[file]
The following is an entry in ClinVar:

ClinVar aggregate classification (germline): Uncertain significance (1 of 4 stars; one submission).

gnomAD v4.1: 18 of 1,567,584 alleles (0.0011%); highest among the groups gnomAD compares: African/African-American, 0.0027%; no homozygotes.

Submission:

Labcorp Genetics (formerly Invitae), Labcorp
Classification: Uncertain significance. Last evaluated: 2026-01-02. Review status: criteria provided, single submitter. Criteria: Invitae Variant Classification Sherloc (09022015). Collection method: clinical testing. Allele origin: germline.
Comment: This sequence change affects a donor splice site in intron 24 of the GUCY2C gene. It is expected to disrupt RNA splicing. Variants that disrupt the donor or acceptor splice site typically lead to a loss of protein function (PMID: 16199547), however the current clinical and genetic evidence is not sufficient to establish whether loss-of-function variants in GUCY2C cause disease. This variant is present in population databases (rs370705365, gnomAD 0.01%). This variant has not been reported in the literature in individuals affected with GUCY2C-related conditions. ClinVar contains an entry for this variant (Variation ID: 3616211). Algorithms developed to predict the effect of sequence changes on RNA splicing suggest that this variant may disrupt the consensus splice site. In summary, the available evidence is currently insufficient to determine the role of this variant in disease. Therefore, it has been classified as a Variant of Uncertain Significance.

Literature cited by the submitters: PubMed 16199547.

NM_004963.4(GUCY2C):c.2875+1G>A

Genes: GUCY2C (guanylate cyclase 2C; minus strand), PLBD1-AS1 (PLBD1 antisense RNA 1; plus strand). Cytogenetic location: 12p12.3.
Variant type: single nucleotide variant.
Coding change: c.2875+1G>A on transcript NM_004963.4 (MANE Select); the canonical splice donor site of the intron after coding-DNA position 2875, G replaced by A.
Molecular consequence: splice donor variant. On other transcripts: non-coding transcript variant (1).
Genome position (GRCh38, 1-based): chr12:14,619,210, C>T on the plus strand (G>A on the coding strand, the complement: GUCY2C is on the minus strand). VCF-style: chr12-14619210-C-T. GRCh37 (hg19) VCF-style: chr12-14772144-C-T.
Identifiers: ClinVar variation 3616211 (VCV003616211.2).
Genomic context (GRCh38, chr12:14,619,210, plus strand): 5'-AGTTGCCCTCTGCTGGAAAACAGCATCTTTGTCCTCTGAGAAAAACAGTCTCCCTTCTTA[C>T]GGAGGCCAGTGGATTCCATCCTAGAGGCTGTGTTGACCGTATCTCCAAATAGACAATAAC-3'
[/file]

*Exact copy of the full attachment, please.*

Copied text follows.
The following is an entry in ClinVar:

ClinVar aggregate classification (germline): Uncertain significance (1 of 4 stars; one submission).

gnomAD v4.1: 18 of 1,567,584 alleles (0.0011%); highest among the groups gnomAD compares: African/African-American, 0.0027%; no homozygotes.

Submission:

Labcorp Genetics (formerly Invitae), Labcorp
Classification: Uncertain significance. Last evaluated: 2026-01-02. Review status: criteria provided, single submitter. Criteria: Invitae Variant Classification Sherloc (09022015). Collection method: clinical testing. Allele origin: germline.
Comment: This sequence change affects a donor splice site in intron 24 of the GUCY2C gene. It is expected to disrupt RNA splicing. Variants that disrupt the donor or acceptor splice site typically lead to a loss of protein function (PMID: 16199547), however the current clinical and genetic evidence is not sufficient to establish whether loss-of-function variants in GUCY2C cause disease. This variant is present in population databases (rs370705365, gnomAD 0.01%). This variant has not been reported in the literature in individuals affected with GUCY2C-related conditions. ClinVar contains an entry for this variant (Variation ID: 3616211). Algorithms developed to predict the effect of sequence changes on RNA splicing suggest that this variant may disrupt the consensus splice site. In summary, the available evidence is currently insufficient to determine the role of this variant in disease. Therefore, it has been classified as a Variant of Uncertain Significance.

Literature cited by the submitters: PubMed 16199547.

NM_004963.4(GUCY2C):c.2875+1G>A

Genes: GUCY2C (guanylate cyclase 2C; minus strand), PLBD1-AS1 (PLBD1 antisense RNA 1; plus strand). Cytogenetic location: 12p12.3.
Variant type: single nucleotide variant.
Coding change: c.2875+1G>A on transcript NM_004963.4 (MANE Select); the canonical splice donor site of the intron after coding-DNA position 2875, G replaced by A.
Molecular consequence: splice donor variant. On other transcripts: non-coding transcript variant (1).
Genome position (GRCh38, 1-based): chr12:14,619,210, C>T on the plus strand (G>A on the coding strand, the complement: GUCY2C is on the minus strand). VCF-style: chr12-14619210-C-T. GRCh37 (hg19) VCF-style: chr12-14772144-C-T.
Identifiers: ClinVar variation 3616211 (VCV003616211.2).
Genomic context (GRCh38, chr12:14,619,210, plus strand): 5'-AGTTGCCCTCTGCTGGAAAACAGCATCTTTGTCCTCTGAGAAAAACAGTCTCCCTTCTTA[C>T]GGAGGCCAGTGGATTCCATCCTAGAGGCTGTGTTGACCGTATCTCCAAATAGACAATAAC-3'